Hacked bank and Twitter accounts, malicious power outages and attempts to tamper with medical records threaten the security of the nation’s health, money, energy, society and infrastructure. Harnessing the laws of nature – namely quantum physics – a cutting-edge teleportation technology is taking cybersecurity to new, “unhackable” heights using miniscule particles of light or “beams.”
Florida Atlantic University’s Warner A. Miller, Ph.D., in concert with Qubitekk and L3Harris , is leading the United States’ efforts to deliver the first drone-based, mobile quantum network to seamlessly maneuver around buildings, inclement weather and terrain and quickly adapt to changing environments such as warfare.
Together with Qubitekk, an award-winning leader in manufacturing entangled photon sources and other hardware for networking quantum processors and sensors, FAU has been entrusted by the U.S. Office of the Secretary of Defense to develop the project.
The network includes a ground station, drones, lasers and fiber optics to share quantum-secured information. Today’s telecommunication networks use fiber optics, connected by laser beams from the ground and between planes and satellites — called fiber and free space optical networks. Drones are used to save lives, secure infrastructure, help the environment and thwart hostile military advances such as the war between Russia and Ukraine.
“The combination of quantum communication and unmanned aerial systems or UAS in this project represents an important advance in the Air Force’s efforts to create fieldable quantum systems for the warfighter,” said A. Matthew Smith, Ph.D., a senior research physicist at the Air Force Research Laboratory (AFRL) Information Directorate. “Additionally, the potential of secure communication from a portable quantum communication UAS in contested environments represents important future capabilities for the Air Force.”
Miller is a professor of physics in FAU’s Charles E. Schmidt College of Science and a retired lieutenant colonel, U.S. Air Force, who served honorably for 28 years and received a Meritorious Service Medal with Oak Leaf Cluster. He played a critical role in recently obtaining a $1.5 million Phase II Small Business Technology Transfer (STTR) federal grant awarded to Qubitekk. Miller also is collaborating with L3Harris, an agile global aerospace and defense technology innovator that has been involved in the project since 2019.
The team is collaborating with the U.S. Air Force to combine expertise from academia, including the University of Illinois Urbana-Champaign, government and industry with the future potential to scale up the project for larger applications with larger aerial platforms, as well as other ground and maritime platforms.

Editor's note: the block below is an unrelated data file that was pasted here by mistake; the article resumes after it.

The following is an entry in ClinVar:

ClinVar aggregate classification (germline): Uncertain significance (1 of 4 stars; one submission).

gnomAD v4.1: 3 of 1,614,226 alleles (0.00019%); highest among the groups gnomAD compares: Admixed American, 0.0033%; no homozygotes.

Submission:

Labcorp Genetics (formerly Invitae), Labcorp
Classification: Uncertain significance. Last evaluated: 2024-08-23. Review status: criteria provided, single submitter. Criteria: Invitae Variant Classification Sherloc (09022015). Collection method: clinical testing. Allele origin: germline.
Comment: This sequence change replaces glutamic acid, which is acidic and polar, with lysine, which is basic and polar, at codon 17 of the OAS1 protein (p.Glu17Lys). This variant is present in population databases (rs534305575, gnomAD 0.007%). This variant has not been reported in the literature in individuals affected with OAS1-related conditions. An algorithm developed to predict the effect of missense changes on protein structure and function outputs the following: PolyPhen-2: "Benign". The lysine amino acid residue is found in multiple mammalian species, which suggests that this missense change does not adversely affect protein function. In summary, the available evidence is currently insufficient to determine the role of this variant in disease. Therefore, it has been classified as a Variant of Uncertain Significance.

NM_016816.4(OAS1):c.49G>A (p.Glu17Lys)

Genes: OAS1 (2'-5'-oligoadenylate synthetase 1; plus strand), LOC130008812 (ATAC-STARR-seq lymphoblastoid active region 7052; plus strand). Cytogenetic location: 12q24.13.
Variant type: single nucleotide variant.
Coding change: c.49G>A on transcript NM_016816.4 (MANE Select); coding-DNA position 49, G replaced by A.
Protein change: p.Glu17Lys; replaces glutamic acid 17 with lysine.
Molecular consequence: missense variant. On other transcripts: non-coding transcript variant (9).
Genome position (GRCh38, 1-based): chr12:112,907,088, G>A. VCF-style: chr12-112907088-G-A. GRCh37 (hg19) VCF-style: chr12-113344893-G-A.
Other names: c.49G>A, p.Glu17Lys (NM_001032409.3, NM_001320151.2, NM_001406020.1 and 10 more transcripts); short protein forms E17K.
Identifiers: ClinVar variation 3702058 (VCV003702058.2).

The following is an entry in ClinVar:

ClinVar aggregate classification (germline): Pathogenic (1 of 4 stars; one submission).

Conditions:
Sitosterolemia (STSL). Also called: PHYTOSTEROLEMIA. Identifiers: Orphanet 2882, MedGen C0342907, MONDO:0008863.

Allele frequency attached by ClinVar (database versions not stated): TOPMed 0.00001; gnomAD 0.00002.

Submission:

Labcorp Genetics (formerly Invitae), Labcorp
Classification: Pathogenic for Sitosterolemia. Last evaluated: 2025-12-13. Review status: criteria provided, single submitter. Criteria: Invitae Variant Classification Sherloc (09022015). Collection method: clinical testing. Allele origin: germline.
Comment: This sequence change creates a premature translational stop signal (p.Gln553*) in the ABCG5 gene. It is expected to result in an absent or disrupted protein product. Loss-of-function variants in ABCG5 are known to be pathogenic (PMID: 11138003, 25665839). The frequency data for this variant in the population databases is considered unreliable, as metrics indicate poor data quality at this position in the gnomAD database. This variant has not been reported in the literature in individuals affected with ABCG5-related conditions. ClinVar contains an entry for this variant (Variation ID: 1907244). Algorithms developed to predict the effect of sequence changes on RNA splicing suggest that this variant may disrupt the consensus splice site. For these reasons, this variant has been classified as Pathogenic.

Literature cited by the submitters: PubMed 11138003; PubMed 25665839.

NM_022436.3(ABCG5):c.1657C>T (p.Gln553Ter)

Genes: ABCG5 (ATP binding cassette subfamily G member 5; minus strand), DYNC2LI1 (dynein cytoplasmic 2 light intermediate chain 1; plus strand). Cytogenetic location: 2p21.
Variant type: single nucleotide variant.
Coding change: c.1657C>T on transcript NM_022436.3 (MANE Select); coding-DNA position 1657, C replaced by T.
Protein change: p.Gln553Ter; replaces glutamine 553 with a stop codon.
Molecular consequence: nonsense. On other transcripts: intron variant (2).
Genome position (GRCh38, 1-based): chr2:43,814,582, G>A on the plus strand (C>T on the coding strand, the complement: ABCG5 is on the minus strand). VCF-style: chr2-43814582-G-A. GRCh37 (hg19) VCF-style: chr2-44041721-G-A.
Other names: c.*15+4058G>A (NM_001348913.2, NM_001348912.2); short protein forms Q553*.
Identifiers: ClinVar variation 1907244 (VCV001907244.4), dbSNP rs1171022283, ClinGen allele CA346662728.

“The contract award represents a new stage in the development of two technologies. For quantum, it’s a major step toward creating hack-proof quantum communication networks that will eventually span the globe, including in space. For drones and UAVs, it’s another milestone in their evolution as the workhorses of the Air Force for a wide range of missions and capabilities,” said Arthur Herman, Ph.D., senior fellow and director of the Quantum Alliance Initiative at Hudson Institute and one of the nation’s foremost quantum experts in defense, energy and technology issues.
Quantum distribution provides a secure communication method for exchanging information between shared parties in a way that guarantees security. This phenomenon involves a pair of particles of light or photons that are generated in such a way that the individual quantum states of each are indefinite but correlated such that the act of measuring one instantaneously determines the result of measuring the other, even when they are at a great distance from one another. This phenomenon was referred to by Albert Einstein as “Spooky Action at a Distance.” Einstein noted that quantum mechanics should allow two objects to affect each other’s behavior instantly across vast distances as if the two are connected by a mysterious communication channel.
FAU’s contribution to the project and its student involvement in the technology is analogous to threading the eye of a fine needle using fiberoptics and co-propagating wavelengths that includes a near-infrared or invisible beam at the single-photon level. The entangled single-photon sources are produced by focusing a laser on special non-linear crystals and then processing the resulting “down-conversion” beam of photons. The optical alignment system uses mirrors that tilt to steer the photons directly where they need to go. The single photons travel one-by-one from the source drone to another to communicate securely.
“In war, for example, these drones would provide one-time crypto-keys to exchange critical information, which spies and enemies would not be able to intercept,” said Miller. “Quantum protects our information using the laws of nature and not just by a clever manmade code. One of our collaborators aptly stated, ‘whoever wins the quantum race will win the war.’”
Eventually, Miller plans to incorporate quantum memory in the drones so that they can conduct error correction, relay and store information.
“We are just scratching the surface of something that is going to amplify into a lot of different applications,” said Miller. “This technology is not only going to be on drones or robots. Eventually, we will have this secure communication technology on buildings and satellites that will open up a free space optical link between them. The only limit is your imagination.”